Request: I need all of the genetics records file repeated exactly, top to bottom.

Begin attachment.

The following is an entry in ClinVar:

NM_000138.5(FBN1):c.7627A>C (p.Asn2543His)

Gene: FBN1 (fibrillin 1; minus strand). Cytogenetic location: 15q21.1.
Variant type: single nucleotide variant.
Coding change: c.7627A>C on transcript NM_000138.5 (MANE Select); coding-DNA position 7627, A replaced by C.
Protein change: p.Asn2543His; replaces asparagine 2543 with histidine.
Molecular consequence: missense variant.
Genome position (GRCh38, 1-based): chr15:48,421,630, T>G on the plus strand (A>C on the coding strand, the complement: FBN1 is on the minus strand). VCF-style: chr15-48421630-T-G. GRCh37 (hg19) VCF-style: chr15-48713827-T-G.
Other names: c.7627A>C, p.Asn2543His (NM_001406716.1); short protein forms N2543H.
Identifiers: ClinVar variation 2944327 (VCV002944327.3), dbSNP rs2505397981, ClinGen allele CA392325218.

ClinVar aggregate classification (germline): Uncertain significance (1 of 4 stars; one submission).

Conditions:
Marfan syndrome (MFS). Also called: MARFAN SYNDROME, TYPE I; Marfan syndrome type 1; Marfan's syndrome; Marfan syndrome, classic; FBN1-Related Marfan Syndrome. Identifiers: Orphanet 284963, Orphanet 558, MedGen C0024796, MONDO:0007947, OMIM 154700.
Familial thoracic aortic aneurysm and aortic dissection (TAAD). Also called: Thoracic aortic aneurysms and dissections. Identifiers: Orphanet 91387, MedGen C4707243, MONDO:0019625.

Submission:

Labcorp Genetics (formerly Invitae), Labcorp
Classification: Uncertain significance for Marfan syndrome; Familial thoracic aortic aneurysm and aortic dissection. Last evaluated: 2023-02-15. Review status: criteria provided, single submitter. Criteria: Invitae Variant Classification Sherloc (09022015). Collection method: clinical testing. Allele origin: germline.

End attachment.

The following is an entry in ClinVar:

NM_000138.5(FBN1):c.7627A>C (p.Asn2543His)

Gene: FBN1 (fibrillin 1; minus strand). Cytogenetic location: 15q21.1.
Variant type: single nucleotide variant.
Coding change: c.7627A>C on transcript NM_000138.5 (MANE Select); coding-DNA position 7627, A replaced by C.
Protein change: p.Asn2543His; replaces asparagine 2543 with histidine.
Molecular consequence: missense variant.
Genome position (GRCh38, 1-based): chr15:48,421,630, T>G on the plus strand (A>C on the coding strand, the complement: FBN1 is on the minus strand). VCF-style: chr15-48421630-T-G. GRCh37 (hg19) VCF-style: chr15-48713827-T-G.
Other names: c.7627A>C, p.Asn2543His (NM_001406716.1); short protein forms N2543H.
Identifiers: ClinVar variation 2944327 (VCV002944327.3), dbSNP rs2505397981, ClinGen allele CA392325218.

ClinVar aggregate classification (germline): Uncertain significance (1 of 4 stars; one submission).

Conditions:
Marfan syndrome (MFS). Also called: MARFAN SYNDROME, TYPE I; Marfan syndrome type 1; Marfan's syndrome; Marfan syndrome, classic; FBN1-Related Marfan Syndrome. Identifiers: Orphanet 284963, Orphanet 558, MedGen C0024796, MONDO:0007947, OMIM 154700.
Familial thoracic aortic aneurysm and aortic dissection (TAAD). Also called: Thoracic aortic aneurysms and dissections. Identifiers: Orphanet 91387, MedGen C4707243, MONDO:0019625.

Submission:

Labcorp Genetics (formerly Invitae), Labcorp
Classification: Uncertain significance for Marfan syndrome; Familial thoracic aortic aneurysm and aortic dissection. Last evaluated: 2023-02-15. Review status: criteria provided, single submitter. Criteria: Invitae Variant Classification Sherloc (09022015). Collection method: clinical testing. Allele origin: germline.